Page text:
CPD body cameras protect public

By Editorial Board

The Chicago Police Department is following the lead of other major U.S. cities that have begun pilot programs to place pager-sized body cameras on officers’ uniforms.

CPD is in the initial planning stage of the program, which is intended to protect the department against misconduct lawsuits. The department is currently discussing implementation with unions, and CPD officials have also met with the Cook County State Attorney’s Office to ensure the program adheres to the law, according to Martin Maloney, the director of the CPD Office of News Affairs.

The department is also looking at best practices across the country, Maloney said. The New York Police Department announced in early September it will equip at least 60 officers with body cameras in the coming months, and the Los Angeles Police Department began testing body cameras on its officers in January.

At a time when allegations of police brutality continue to make national headlines, notably the police-related death of Michael Brown in Ferguson, Missouri, in August, CPD’s body camera program is a smart move that will protect citizens from brutality and police officers from any false claims of misconduct.

However, what is considered appropriate implementation of the cameras remains unclear. The U.S. Department of Justice released a report on Sept. 12 analyzing policies from police departments that use body cameras in order to determine the best practices. The report addresses privacy concerns raised by camera use and found that most departments allow the officers to turn the cameras on and off depending on whether they have the verbal consent to record. Most unions support this practice, including the City of Chicago Independent Police Review Authority, because they say it protects victims and maintains police-citizen relationships.

But being allowed to turn the cameras off has the ability to impede their effectiveness. Instead, officers should be required to record their entire shifts. This ensures the officer does not cut the video when civilian encounters become heated or violent, preventing the recording of evidence for or against controversial claims of police brutality. The American Civil Liberties Union supports this measure and advocates that body cameras should also have universal guidelines, according to an Oct. 1, 2013 report.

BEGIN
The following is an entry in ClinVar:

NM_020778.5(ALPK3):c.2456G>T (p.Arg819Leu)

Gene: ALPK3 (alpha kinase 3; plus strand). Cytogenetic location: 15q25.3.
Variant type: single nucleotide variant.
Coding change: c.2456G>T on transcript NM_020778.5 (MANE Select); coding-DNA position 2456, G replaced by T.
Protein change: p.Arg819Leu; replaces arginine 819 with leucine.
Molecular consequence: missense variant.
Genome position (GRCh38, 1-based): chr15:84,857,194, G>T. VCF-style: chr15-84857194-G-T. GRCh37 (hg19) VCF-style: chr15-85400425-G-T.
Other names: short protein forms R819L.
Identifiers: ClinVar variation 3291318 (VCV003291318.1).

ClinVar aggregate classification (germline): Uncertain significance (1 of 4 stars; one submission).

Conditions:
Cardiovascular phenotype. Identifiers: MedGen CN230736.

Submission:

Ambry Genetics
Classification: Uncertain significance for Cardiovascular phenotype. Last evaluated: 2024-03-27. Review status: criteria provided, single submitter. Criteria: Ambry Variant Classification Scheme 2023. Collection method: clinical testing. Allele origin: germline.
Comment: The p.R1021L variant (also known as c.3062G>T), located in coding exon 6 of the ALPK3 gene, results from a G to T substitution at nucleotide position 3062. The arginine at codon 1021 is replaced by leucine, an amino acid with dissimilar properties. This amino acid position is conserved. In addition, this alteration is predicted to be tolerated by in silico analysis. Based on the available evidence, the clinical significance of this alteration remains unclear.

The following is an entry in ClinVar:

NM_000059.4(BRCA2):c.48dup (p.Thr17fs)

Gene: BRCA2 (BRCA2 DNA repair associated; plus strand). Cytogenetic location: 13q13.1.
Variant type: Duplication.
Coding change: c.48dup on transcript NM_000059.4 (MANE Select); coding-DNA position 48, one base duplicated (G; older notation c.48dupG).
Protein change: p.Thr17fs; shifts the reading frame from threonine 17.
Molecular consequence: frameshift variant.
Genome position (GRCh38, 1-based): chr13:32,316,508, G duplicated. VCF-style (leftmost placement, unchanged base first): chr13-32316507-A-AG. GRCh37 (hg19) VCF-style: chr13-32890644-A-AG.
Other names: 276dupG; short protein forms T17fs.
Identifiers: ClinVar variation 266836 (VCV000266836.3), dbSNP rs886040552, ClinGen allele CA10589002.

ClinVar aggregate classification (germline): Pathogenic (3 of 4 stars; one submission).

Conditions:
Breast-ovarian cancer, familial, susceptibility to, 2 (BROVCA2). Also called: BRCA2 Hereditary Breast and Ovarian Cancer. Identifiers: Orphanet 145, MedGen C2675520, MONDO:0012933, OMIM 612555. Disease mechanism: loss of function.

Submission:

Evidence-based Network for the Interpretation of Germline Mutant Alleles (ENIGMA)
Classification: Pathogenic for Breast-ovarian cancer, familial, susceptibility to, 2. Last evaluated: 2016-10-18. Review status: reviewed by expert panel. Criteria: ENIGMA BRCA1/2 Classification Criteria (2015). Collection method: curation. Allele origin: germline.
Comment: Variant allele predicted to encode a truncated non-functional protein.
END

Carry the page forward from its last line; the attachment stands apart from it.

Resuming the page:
In Illinois, the eavesdropping law, which was held to be unconstitutional because it was found to be too broad, required that verbal consent be received to record a conversation. Many states that have adopted body cameras have had the consent requirement waived, according to the same U.S. Department of Justice report. Chicago should adopt this measure when creating the guidelines for the program. Civilian interactions with officers are largely public, and the right to privacy should be waived if it ensures professionalism and accountability from police officers.

Police departments that have implemented the body cameras have seen a significant reduction in complaints against officers, according to the report. In October 2012, Arizona State University conducted a study placing body cameras on 50 of the officers at the Mesa Police Department. In one year, the study found that officers with body-worn cameras had 40 percent fewer complaints filed against them.

At a time of great criticism from the public, the CPD’s decision to begin a pilot program could protect the department from costly complaints and improve citizens’ treatment overall.